A significant element of living a happy and healthy life is one’s ability to adjust to change, and as Heraclitus eloquently put it several millennia ago, ‘change is the only constant in life’. It’s how we adjust to the changes around us which determines whether we move through change healthily or get derailed and overwhelmed by the experience.
I have been reflecting on adjustment this week –the processes by which we negotiate change, accept losses, integrate gains, and plot our path on new trajectories. Most of us are creatures of habit to a certain degree, we know our lives and our places in it, and maybe even have a good sense of where life is going, yet our plans are always subject to minor and major change along the way. Loss of a relationship, bereavement, loss of a job, disability, ill health, divorce, financial loss, the birth of a baby, marriage are all examples of the types of significant change which routinely occur in life and can require significant personal adjustment.
A friend of mine is expecting a new baby in the coming weeks and she is already anticipating the adjustment process of having a new family member. Although not her first baby, she recognises that the new addition will not only bring material changes to living arrangements and family routines, but also a great deal of personal change such as time restrictions, physical transition, emotional ups and downs, and the mental adjustment to becoming a mother of two. Having experienced a period of postnatal depression following the birth of her first child, my friend is wisely reflecting on the adjustment this significant change will require and thinking about potential strategies which may make the transition and adjustment easier.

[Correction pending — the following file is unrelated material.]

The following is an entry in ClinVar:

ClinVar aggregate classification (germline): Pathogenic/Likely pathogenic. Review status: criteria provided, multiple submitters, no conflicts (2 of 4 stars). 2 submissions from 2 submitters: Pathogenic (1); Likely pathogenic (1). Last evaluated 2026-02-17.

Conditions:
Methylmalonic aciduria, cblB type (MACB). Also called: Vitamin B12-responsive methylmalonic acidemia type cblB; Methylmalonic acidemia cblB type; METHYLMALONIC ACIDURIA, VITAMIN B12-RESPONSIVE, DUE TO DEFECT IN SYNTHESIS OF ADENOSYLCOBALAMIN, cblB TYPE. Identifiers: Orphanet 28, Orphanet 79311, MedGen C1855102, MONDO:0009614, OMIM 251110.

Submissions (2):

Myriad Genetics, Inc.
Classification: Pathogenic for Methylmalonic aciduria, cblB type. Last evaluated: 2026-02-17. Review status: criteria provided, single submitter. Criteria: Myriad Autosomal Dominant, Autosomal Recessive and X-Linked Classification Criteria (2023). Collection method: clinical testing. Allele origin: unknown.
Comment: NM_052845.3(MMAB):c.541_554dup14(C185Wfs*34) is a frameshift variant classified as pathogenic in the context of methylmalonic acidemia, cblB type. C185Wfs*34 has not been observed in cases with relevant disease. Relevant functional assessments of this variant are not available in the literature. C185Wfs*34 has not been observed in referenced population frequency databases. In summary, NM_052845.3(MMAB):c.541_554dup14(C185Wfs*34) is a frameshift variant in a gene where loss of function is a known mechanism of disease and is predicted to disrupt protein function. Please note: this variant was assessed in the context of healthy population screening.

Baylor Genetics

Of course change occurs whether we adjust or not and many people choose (unconsciously or consciously) to resist change at all costs.
What are some of the signs of maladjustment to change?
- Fear –having a high degree of fear of change based on previous experiences or anxiety
- Rigidity –mentally and emotionally fighting the change and being inflexible to the new situation or possibilities
- Denial –being unable or unwilling to accept that circumstances have changed, becoming stuck
- Depression –a significant decrease in the enjoyment of life, low mood, low energy
How we handle change determines the degree of its impact to the ongoing functioning and enjoyment of our lives. Unsurprisingly, adjustment difficulties bring many people to counselling. Loss in particular can be a very difficult experience for people to negotiate on their own, and therapy can help clients come to terms with loss and can help identify strategies for moving forward in life.
Common change and adjustment problems we work with:
- Divorce/loss of relationship
- Postnatal depression
- Midlife crisis
- Ill health
- Depression and anxiety
- Loss of job/career change
If you are struggling with change or adjustment problems, therapy may help. Email for an appointment at my Wimbledon counselling practise mailto:firstname.lastname@example.org